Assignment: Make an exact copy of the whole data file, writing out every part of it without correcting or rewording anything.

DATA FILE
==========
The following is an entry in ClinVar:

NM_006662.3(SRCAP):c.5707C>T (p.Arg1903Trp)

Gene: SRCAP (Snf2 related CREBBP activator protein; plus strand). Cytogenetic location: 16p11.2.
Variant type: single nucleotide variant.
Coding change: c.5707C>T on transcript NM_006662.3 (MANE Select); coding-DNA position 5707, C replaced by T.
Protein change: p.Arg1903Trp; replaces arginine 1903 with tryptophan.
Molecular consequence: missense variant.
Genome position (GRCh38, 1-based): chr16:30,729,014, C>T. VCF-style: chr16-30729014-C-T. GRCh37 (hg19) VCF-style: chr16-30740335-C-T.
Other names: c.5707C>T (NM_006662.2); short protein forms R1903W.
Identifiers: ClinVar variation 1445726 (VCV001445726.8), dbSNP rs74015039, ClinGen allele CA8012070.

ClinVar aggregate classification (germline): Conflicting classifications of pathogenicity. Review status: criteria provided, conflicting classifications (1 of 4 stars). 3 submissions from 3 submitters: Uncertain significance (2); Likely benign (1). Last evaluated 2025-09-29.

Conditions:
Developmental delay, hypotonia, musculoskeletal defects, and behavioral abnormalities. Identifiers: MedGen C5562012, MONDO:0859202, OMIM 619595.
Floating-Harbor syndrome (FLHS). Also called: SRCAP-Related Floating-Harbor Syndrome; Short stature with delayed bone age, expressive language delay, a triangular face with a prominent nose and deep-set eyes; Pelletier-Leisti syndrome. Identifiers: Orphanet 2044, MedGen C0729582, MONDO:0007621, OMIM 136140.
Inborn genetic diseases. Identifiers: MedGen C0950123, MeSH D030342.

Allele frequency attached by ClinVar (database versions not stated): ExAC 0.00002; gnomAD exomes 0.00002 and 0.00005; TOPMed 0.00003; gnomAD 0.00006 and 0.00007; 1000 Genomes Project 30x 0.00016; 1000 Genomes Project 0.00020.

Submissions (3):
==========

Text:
The following is an entry in ClinVar:

NM_006662.3(SRCAP):c.5707C>T (p.Arg1903Trp)

Gene: SRCAP (Snf2 related CREBBP activator protein; plus strand). Cytogenetic location: 16p11.2.
Variant type: single nucleotide variant.
Coding change: c.5707C>T on transcript NM_006662.3 (MANE Select); coding-DNA position 5707, C replaced by T.
Protein change: p.Arg1903Trp; replaces arginine 1903 with tryptophan.
Molecular consequence: missense variant.
Genome position (GRCh38, 1-based): chr16:30,729,014, C>T. VCF-style: chr16-30729014-C-T. GRCh37 (hg19) VCF-style: chr16-30740335-C-T.
Other names: c.5707C>T (NM_006662.2); short protein forms R1903W.
Identifiers: ClinVar variation 1445726 (VCV001445726.8), dbSNP rs74015039, ClinGen allele CA8012070.

ClinVar aggregate classification (germline): Conflicting classifications of pathogenicity. Review status: criteria provided, conflicting classifications (1 of 4 stars). 3 submissions from 3 submitters: Uncertain significance (2); Likely benign (1). Last evaluated 2025-09-29.

Conditions:
Developmental delay, hypotonia, musculoskeletal defects, and behavioral abnormalities. Identifiers: MedGen C5562012, MONDO:0859202, OMIM 619595.
Floating-Harbor syndrome (FLHS). Also called: SRCAP-Related Floating-Harbor Syndrome; Short stature with delayed bone age, expressive language delay, a triangular face with a prominent nose and deep-set eyes; Pelletier-Leisti syndrome. Identifiers: Orphanet 2044, MedGen C0729582, MONDO:0007621, OMIM 136140.
Inborn genetic diseases. Identifiers: MedGen C0950123, MeSH D030342.

Allele frequency attached by ClinVar (database versions not stated): ExAC 0.00002; gnomAD exomes 0.00002 and 0.00005; TOPMed 0.00003; gnomAD 0.00006 and 0.00007; 1000 Genomes Project 30x 0.00016; 1000 Genomes Project 0.00020.

Submissions (3):